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Stocks & Pedestal, Summer 2012

Between Feb. 13 and April 21, 46 bomb threats struck the University of Pittsburgh. The anonymous emails closed buildings, forced middle-of-the-night dorm evacuations and cancelled classes. The threats targeted the heart of our city, taking aim at the region’s most important institution. They also bared a still-darker specter: Because of the anonymous nature of global …

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Neighborhood Academy / Saks Fifth Avenue

A calling made good slowly but surely, like the Little Engine That Could, something remarkable has been climbing and climbing in Pittsburgh’s East End. It started as a vision to help children for whom effective guidance and results had been wanting.  The Neighborhood Academy’s mission is to “break the cycle of generational poverty by preparing low-income …

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Stocks & Pedestal, Fall 2011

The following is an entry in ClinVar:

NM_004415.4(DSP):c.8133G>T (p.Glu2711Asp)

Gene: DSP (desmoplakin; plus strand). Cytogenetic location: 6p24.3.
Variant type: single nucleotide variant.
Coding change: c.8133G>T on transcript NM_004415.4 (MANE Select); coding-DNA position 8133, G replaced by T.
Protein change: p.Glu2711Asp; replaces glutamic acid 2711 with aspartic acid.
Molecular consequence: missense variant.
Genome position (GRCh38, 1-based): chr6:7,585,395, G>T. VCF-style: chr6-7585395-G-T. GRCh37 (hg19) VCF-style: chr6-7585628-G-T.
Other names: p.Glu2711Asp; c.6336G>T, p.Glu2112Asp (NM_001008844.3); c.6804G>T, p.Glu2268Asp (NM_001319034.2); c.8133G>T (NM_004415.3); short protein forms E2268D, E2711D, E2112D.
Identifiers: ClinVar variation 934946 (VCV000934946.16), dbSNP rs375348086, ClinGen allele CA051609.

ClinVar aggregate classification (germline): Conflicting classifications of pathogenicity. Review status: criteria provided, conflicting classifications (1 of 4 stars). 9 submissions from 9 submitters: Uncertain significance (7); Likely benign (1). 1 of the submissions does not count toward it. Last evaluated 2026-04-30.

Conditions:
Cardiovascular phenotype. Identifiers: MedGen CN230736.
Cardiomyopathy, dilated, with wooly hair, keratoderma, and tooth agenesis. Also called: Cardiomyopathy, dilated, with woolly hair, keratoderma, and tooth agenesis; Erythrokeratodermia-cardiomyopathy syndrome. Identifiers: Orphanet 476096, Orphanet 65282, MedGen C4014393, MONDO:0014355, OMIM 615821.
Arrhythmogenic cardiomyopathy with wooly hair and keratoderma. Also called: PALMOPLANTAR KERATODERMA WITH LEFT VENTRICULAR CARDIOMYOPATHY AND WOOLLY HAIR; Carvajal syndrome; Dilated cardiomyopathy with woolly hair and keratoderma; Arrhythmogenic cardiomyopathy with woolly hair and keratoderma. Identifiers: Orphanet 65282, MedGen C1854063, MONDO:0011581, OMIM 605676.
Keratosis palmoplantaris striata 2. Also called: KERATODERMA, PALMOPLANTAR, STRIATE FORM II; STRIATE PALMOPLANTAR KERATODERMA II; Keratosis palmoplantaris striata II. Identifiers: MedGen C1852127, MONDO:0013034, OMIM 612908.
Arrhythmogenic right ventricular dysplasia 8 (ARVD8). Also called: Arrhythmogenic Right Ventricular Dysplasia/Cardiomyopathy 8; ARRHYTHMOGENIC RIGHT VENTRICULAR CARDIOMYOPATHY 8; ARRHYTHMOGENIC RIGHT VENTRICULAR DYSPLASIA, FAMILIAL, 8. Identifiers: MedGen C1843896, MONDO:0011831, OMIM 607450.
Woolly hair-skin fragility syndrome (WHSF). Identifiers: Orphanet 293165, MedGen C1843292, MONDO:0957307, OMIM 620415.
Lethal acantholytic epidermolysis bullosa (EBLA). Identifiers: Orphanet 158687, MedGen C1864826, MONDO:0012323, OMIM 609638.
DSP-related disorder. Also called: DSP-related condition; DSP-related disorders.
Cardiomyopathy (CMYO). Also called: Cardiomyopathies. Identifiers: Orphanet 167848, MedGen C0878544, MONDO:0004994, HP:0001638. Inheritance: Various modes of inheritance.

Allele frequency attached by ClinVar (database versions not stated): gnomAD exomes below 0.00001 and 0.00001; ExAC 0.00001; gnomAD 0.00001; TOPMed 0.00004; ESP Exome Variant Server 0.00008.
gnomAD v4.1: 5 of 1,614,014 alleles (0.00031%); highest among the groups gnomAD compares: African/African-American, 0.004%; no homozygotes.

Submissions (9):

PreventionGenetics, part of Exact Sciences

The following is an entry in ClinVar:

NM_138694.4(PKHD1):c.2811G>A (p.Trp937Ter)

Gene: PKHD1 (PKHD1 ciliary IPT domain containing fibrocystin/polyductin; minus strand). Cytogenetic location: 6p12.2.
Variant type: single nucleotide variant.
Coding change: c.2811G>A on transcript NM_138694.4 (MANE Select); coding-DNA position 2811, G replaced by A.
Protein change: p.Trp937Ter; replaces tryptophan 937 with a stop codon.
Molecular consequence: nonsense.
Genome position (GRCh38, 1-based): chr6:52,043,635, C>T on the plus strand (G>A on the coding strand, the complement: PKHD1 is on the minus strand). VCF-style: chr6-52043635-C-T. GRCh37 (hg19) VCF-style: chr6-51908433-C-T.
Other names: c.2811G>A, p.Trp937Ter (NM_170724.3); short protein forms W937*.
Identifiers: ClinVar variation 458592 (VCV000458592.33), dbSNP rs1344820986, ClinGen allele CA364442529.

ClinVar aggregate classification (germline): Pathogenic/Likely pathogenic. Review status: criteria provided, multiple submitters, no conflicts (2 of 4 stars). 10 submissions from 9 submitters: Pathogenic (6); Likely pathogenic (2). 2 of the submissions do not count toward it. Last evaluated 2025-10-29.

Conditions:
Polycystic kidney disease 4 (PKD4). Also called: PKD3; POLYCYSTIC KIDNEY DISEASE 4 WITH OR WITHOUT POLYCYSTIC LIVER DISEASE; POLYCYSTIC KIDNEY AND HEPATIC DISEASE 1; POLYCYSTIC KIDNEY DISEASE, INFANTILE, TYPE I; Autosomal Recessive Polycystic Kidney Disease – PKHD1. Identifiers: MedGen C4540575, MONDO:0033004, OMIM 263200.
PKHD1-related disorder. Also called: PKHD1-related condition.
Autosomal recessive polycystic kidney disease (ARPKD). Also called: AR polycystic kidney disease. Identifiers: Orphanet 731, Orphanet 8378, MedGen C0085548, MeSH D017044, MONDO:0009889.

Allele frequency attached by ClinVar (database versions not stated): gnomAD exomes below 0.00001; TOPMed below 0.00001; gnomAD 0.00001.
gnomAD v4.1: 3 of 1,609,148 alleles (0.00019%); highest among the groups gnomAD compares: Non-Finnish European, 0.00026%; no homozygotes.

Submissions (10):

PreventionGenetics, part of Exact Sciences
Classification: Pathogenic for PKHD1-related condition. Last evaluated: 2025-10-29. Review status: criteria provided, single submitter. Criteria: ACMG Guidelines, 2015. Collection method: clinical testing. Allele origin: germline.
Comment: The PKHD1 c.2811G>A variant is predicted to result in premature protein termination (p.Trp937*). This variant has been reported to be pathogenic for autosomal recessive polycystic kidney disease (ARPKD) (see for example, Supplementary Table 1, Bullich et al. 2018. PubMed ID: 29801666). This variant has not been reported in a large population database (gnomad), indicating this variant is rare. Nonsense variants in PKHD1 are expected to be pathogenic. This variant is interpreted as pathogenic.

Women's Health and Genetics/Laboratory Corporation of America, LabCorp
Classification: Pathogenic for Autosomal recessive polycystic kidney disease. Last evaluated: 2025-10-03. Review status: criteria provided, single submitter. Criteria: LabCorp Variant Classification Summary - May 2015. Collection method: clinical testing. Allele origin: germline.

When your team’s winning, there’s nothing like baseball. Nothing like listening to the radio in the late innings of a close game. The pitcher waves off signals and finally goes into his motion. You hear the crack of the bat, followed by the announcer—“If it’s fair, it’s outta here—foul ball!” The din of the crowd …

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Stocks & Pedestal, Summer 2011

Last summer, Susan Crookston looked at the 8-acre Aspinwall Marina site on the Allegheny River, which was about to become a 650-car parking lot. When she saw it, the Aspinwall mother of three said, “If this plan falls through for some reason, we should try to buy this ourselves.” Laughter met her idea, but when …